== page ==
The problems we had were off the court with an owner who was less than honest and honorable who at the end of the year had left town with people’s hard-earned money. After the season was over I spent a great deal of time dealing with the problems that existed. We saw last year that there was a great connection with the team and the community so we got an ownership group together this year of very good business people who were committed to the team and we decided that it was important to rebrand the team and not go with the Chill. We came up with the Energy and we’re excited to have the team going again and we’re looking forward to finishing the year up and preparing for next.
RB: Now was there a transition with getting people back on board with the Energy after last season? Was there a period where people were still skeptical of the team?
CS: Oh yes, to a certain extent people still are (skeptical). Minor league sports, that in itself raises skepticism for good reason. Last season we had the Edmonton Cracker-Cats Golden League baseball team that was very poorly managed. So you (essentially) had two minor league franchises that failed (the same year). I think we’ve gone a long way this year in building the community trust in what we’re doing (this year).
RB: How do you feel the public have come out to support you guys this season?
CS: Our crowds have been disappointing, to be honest. We’ve been surprised but we feel this is all correctable. We know we have made some mistakes in terms of marketing the team and we’ll review all of our systems and process at the end of the season. Our website has had over 600,000 hits on it and that’s astronomical. But for some reason we have not connected with the public to get them to come to the games in numbers that we would like to see. Now having said that, 300 to 400 people are at every game and that by some standards for minor league sports is not bad. We envision one and two years from now where there will be many more people when we apply the lessons we learned this season from our experiences.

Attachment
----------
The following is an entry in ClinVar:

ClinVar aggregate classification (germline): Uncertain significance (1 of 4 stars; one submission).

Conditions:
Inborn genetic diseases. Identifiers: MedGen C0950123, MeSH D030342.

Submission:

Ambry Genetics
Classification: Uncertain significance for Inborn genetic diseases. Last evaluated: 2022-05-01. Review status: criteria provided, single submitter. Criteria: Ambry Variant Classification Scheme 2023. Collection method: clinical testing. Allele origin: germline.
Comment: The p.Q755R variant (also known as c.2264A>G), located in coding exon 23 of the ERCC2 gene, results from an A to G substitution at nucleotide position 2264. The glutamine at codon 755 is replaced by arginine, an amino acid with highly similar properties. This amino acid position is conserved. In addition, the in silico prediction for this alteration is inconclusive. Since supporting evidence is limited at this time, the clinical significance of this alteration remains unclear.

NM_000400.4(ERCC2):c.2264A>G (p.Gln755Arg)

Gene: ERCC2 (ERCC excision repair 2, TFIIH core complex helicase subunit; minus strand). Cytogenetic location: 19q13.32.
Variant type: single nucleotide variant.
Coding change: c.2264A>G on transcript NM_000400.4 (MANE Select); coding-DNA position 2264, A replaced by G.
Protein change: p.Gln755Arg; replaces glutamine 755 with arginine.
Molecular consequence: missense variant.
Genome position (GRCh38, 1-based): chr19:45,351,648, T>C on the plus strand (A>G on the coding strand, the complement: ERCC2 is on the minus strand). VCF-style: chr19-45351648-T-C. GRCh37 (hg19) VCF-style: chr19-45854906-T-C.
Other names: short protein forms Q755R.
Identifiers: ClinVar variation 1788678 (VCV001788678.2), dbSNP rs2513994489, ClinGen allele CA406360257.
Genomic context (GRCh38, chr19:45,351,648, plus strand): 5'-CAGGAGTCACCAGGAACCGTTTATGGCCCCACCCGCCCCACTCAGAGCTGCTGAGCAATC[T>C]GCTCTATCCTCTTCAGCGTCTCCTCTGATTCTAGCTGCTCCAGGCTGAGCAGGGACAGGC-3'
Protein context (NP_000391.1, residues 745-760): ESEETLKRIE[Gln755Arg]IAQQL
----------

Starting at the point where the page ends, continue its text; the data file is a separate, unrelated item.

RB: Now you mentioned two and three years down the road. Was there long-term planning since the team’s inception this season?
CS: Yes. Everyone who got involved made a commitment to make this (team) a long-term part of the Edmonton sports community.
RB: With the team in mind, how do you balance the role of businessman/GM with basketball coach?
CS: I think I have the good fortune of being number one, old, and that means that I have a lot of experience. My background is in business, I have owned my own business for 20 plus years, so I have a lot of business experience. And during that time me and my wife were balancing my life coaching at various levels of basketball. Eventually I phased into coaching university basketball so I don’t have a difficult time seeing both the business and coaching side of it.
RB: That’s great! Having that background obviously helps you with whatever you have to do when it comes to decisions for the team or the players. Most people don’t have the balance of basketball or business when it comes to a dual role in a minor league franchise and that tends to doom a lot teams from the start.
RB: Was it hard for you to find or even get local talent to come out for the Energy for this season?